As you’ve shown, its all about keepng it personal and relatable and giving the community what it wants.

Reply

OneBrokeGuy August 21, 2013 at 2:25 am

Hi there,

I just wanted to say thanks for giving me heaps of ideas from this post. I have just started to establish my own business online, and i’ve been struggling with getting my own facebook page going. I can see, based on your post, that I’ve been focussing in the wrong direction. I need to stop making the FB page just about my business, but widen the community angle of it. Thanks for pointing out what should have been blatantly obvious to me!

Reply

Martina McKeough August 21, 2013 at 7:28 am

Keeping it local is really important. I’ve found so many local people simply through engaging with them on Twitter and Facebook. Equally plenty of clients have been to see me because they have heard about me on Social Media. I don’t bombard them with advertising instead I engage with a local audience and communicate!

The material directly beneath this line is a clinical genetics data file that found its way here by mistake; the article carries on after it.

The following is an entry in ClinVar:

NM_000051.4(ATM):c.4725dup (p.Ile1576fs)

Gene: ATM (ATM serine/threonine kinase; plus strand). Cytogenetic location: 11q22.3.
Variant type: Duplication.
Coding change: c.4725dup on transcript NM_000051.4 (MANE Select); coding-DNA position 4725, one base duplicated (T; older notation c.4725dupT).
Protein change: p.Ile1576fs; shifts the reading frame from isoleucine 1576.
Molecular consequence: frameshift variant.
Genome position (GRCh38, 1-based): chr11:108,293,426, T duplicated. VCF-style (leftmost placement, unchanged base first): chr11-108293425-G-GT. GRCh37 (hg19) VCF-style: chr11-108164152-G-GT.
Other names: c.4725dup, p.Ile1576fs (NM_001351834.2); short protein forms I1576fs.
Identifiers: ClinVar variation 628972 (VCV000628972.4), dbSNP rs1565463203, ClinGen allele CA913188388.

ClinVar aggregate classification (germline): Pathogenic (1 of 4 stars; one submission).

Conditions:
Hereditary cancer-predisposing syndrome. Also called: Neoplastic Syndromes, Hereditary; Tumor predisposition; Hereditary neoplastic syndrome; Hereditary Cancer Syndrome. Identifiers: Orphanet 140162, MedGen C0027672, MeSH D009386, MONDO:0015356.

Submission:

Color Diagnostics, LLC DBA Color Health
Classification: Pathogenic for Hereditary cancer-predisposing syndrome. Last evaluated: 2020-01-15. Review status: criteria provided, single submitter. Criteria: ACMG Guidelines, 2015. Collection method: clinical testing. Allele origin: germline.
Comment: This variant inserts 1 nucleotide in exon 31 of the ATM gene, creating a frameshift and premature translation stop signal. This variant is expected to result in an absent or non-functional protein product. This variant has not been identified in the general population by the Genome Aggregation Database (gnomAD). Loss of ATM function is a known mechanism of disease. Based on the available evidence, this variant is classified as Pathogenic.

Reply

Manish September 3, 2013 at 5:31 am

I must try these steps & see the results.
I also use Facebook for my clients but not operating it correctly. Thanks for the tips. Hope they bring positive change.

Reply

Diane September 7, 2013 at 1:36 am

That is such a great way to build a community as a business and I need to figure out a way to build one as a writer of short stories. I know I can share my stories but I think I need more. Maybe add travel writing to it and share some of the places I visit or something extra like that. Just adding my stories is a little like a business just talking about their own product. I need to find another angle depending on my audience. Food for thought. Thanks for the great article and for getting me thinking…

Reply

August September 27, 2013 at 5:10 am

I really like Kelly’s style; keeping it real is always appreciated. I felt like posing with a crab. FYI, I have never caught one. Thanks for this Martin.

Reply

Mark Walters October 3, 2013 at 8:50 am